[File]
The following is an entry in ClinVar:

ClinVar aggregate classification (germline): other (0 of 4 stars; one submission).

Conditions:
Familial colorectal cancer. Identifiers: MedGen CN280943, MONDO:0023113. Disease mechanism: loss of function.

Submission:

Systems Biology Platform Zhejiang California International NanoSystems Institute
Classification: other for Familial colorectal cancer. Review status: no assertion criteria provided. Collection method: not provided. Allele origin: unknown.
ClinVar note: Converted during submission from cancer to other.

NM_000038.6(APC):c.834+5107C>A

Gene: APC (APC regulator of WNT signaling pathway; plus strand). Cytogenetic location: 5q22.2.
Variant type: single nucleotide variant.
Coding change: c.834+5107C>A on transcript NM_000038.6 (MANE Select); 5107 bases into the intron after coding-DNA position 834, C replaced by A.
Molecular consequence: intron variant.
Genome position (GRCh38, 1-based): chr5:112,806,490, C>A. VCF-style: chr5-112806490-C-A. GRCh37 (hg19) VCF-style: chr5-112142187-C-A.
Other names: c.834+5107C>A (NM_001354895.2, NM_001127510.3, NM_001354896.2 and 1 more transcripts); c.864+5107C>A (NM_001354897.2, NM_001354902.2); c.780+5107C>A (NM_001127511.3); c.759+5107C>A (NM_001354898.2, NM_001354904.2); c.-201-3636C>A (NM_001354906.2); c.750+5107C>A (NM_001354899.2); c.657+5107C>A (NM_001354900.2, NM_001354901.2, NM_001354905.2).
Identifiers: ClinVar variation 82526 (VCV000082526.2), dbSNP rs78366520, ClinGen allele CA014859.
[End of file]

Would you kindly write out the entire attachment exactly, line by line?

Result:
The following is an entry in ClinVar:

ClinVar aggregate classification (germline): other (0 of 4 stars; one submission).

Conditions:
Familial colorectal cancer. Identifiers: MedGen CN280943, MONDO:0023113. Disease mechanism: loss of function.

Submission:

Systems Biology Platform Zhejiang California International NanoSystems Institute
Classification: other for Familial colorectal cancer. Review status: no assertion criteria provided. Collection method: not provided. Allele origin: unknown.
ClinVar note: Converted during submission from cancer to other.

NM_000038.6(APC):c.834+5107C>A

Gene: APC (APC regulator of WNT signaling pathway; plus strand). Cytogenetic location: 5q22.2.
Variant type: single nucleotide variant.
Coding change: c.834+5107C>A on transcript NM_000038.6 (MANE Select); 5107 bases into the intron after coding-DNA position 834, C replaced by A.
Molecular consequence: intron variant.
Genome position (GRCh38, 1-based): chr5:112,806,490, C>A. VCF-style: chr5-112806490-C-A. GRCh37 (hg19) VCF-style: chr5-112142187-C-A.
Other names: c.834+5107C>A (NM_001354895.2, NM_001127510.3, NM_001354896.2 and 1 more transcripts); c.864+5107C>A (NM_001354897.2, NM_001354902.2); c.780+5107C>A (NM_001127511.3); c.759+5107C>A (NM_001354898.2, NM_001354904.2); c.-201-3636C>A (NM_001354906.2); c.750+5107C>A (NM_001354899.2); c.657+5107C>A (NM_001354900.2, NM_001354901.2, NM_001354905.2).
Identifiers: ClinVar variation 82526 (VCV000082526.2), dbSNP rs78366520, ClinGen allele CA014859.